At the outset of Sacrifice, it is stated that the movie is partially inspired by the works of H.P. Lovecraft which, as it is typically understood, means that otherworldly, tentacled beasties will be involved. This is always a good thing in movies, but not in real life, since tentacled creatures are gross and scary and we should all agree to never speak of their existence again. As someone who is supremely phobic of sea creatures, specifically those with tentacles, when I sat down to watch Sacrifice, I knew it could become nightmare fodder pretty quickly. But that’s why we’re here, isn’t it?
Luckily for me, Sacrifice is less of a “run from the giant space octopus” movie and much more of a spooky melodrama with added tentacles. In it we follow Isaac, a man with a really wild chest hair situation going on, and his very pregnant wife Emma, as they visit the former’s birthplace in the wake of his mother’s death. They arrive at the remote Norwegian island with the intention of checking out a property that was bequeathed to them, selling it, and then getting back to America with a nice little nest egg to help them kickstart their new family. It’s not an easy location to get to, requiring a long ferry for the final leg, and when they arrive, the experience is immediately turbulent. The locals are initially pretty hostile, but once they find out that Isaac was born here, they soften up. Like a lot a lot. It’s pretty suspicious, and before long Isaac starts to feel very at home, while Emma is increasingly of the mind that it’s time to pack things up and hit the road.
Well, the ferry, then the road, then the plane, and then probably a few more roads.
It’s from this relationship tension that much of the horror is derived, and from the geographic isolation that we get the rest. Are the strange rituals that are being performed by the locals something to be concerned about, or is it just a cultural difference to be celebrated/ignored? And if it turns out things are indeed dangerous, who is going to offer transport away from the island? In the tradition of things like The Wicker Man or, more recently, Midsommar, the viewer knows that something is up, but it’s not until way too late that we have enough information to truly understand what is really going on, which gives us a taste of the horror that our protagonists are experiencing.
The film looks sharp overall, cleverly applying colorful lighting to elevate what, based on the location, could have been a drab color palette (despite having some breathtaking vistas). By invoking the neon blue and pink lighting that we see so commonly in nightclub scenes, Sacrifice is able to look simultaneously contemporary and classic. The mixture of folk and “fish out of water” horror comes through quite strongly in the visuals, and a lot of it has to do with this lighting. It’s a clever way of visually bifurcating the narrative into two distinct styles, namely that of the cold real world and that of the heightened fantasy/horror sequences.
The performances are a mixed bag. None are even remotely bad, but there are a few choices that muddy things up a bit. Ludovic Hughes, as Isaac, goes big in a way that’s fun to watch, but might be a bit too big to properly serve the story. I get the sense that the film wants me to watch him descend into madness, but he seems pretty unhinged right out of the gate, so some of that transition is lost. Still, it mostly works, as he can be both a scary presence and a pathetic one, and employs both of these modes as needed throughout the story. He’s tasked with bouncing off of Sophie Stevens, whose Emma is the runaway performance of the film. She’s the moral anchor of the story, as well as the viewer’s link to a sense of normalcy. Emma is extremely pregnant, but she powers past physical hindrances in a way that commands respect, and it’s Stevens’ performance that makes this all feel human. Together with Hughes, Stevens helps to make the central relationship feel real. Their problems match the garden variety issues that every couple faces, which helps to mine horror from the leniency that those in a relationship tend to chalk up to “they’re being a little weird, but whatever, I love them all the same.”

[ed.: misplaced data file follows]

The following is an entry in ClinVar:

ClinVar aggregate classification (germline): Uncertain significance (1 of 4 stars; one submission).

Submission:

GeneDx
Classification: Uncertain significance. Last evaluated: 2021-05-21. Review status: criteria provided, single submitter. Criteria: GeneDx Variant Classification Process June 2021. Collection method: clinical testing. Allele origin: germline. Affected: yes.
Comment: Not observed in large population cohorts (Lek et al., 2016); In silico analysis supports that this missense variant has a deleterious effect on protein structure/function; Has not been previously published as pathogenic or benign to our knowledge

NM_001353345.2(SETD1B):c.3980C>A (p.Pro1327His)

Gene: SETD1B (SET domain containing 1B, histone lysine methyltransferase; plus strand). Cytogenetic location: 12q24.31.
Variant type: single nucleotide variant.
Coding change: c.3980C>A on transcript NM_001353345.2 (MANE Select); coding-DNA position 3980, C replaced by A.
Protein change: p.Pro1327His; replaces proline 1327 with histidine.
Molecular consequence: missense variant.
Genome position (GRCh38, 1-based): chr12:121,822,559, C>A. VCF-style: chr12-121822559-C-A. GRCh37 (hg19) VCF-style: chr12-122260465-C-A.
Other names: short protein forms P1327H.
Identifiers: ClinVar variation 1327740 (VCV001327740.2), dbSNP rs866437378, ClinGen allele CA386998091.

Since she is a goddess who chooses to exist amongst us mere mortals, I cannot leave this review without shedding a few words for the great and powerful Barbara Crampton. Here she plays Renate, neighbor to our heroes and the face of local law enforcement. Renate leads the folk rituals of the locals, but is also the only character who really seems to care about Isaac and Emma. Crampton brings warmth and humanity to a character that any horror film enthusiast would have a knee-jerk inclination to mistrust, and does so despite having to work with a heavy accent. It’s not the best recreation of a Norwegian accent, but Crampton is such a lively, engaging performer that this small quibble fades pretty quickly. Hail Crampton! Much like Charismata, the previous film from writers/directors Andy Collier and Tor Mian, Sacrifice takes its time getting to the scary stuff, but uses that time to ratchet up the dread in a big way, leading to a surprising finale that chills to the bone.
Released in select theaters and VOD February 9, 2021, with a Blu-ray release on February 23, 2021.